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Int J Radiat Oncol Biol Phys. 2009 Aug 1;74(5):1419-23. doi: 10.1016/j.ijrobp.2008.10.027. Epub 2009 Jan 7.

Gleason Pattern 5 prostate cancer: further stratification of patients with high-risk disease and implications for future randomized trials.

Author information

1
Harvard Radiation Oncology Program, Brigham & Women's Hospital, Boston, MA 02115, USA. ananda@partners.org

Abstract

PURPOSE:

To compare prostate-specific antigen (PSA) outcomes in a cohort of men with high-risk prostate cancer based on the presence or absence of any Gleason Grade 5 component (primary, secondary, or tertiary).

METHODS AND MATERIALS:

Our study cohort consisted of 312 men with T1c-T3N0M0 prostate cancer with Gleason Scores of 7 with tertiary Grade 5, 8, or 9-10 who underwent radical prostatectomy or external beam radiotherapy with or without androgen suppression therapy. Cox regression multivariable analysis was used to assess whether a difference existed in risk of PSA recurrence in men with Gleason Score of 9-10 compared with those with Gleason Score of 8 and 7 with tertiary Grade 5, adjusting for treatment, age, and known prostate cancer prognostic factors.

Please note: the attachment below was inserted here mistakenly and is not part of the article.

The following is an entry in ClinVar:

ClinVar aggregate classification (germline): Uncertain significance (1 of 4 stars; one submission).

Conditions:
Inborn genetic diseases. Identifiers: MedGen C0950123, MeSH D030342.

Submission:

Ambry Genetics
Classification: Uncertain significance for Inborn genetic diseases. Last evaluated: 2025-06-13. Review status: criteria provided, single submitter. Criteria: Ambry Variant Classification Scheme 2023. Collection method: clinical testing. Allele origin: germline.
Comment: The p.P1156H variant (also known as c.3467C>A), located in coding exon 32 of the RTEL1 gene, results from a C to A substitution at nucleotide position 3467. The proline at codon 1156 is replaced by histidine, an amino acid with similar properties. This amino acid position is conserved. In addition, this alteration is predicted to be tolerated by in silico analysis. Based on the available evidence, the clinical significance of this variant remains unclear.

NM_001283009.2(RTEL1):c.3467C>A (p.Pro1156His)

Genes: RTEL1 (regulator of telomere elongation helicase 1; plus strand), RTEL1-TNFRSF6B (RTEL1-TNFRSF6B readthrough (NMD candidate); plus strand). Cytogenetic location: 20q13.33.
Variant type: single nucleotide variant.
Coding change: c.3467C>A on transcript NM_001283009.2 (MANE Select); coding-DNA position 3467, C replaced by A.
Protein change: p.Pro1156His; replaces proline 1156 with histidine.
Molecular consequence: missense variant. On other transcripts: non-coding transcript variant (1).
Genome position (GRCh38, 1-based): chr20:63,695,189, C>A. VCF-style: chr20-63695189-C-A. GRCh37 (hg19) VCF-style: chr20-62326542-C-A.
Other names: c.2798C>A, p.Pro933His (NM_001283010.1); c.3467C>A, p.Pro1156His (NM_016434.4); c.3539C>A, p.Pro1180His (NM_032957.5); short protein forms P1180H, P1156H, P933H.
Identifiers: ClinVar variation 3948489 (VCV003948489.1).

RESULTS:

After a median follow-up of 5.7 years, men with a Gleason Score of 8 had a lower risk of PSA recurrence than those with a Gleason Score of 9-10 (hazard ratio, 0.74; 95% confidence interval, 0.52-1.05; p = 0.09). Conversely, men with a Gleason Score of 7 with tertiary Grade 5 had a similar risk of PSA recurrence compared with men with a Gleason Score of 9-10 (hazard ratio, 1.08; 95% confidence interval, 0.60-1.94; p = 0.81). Median times to PSA failure for men with Gleason Scores of 9-10, 7 with tertiary Grade 5, and 8 were 4.5, 5.0, and 5.4 years, respectively.

CONCLUSIONS:

Our results highlight the importance of further substratification of the high-risk Gleason Score category of 8-10 into 8 vs. 9, 10, and 7 with tertiary Grade 5.

PMID:
19131185
DOI:
10.1016/j.ijrobp.2008.10.027
[Indexed for MEDLINE]

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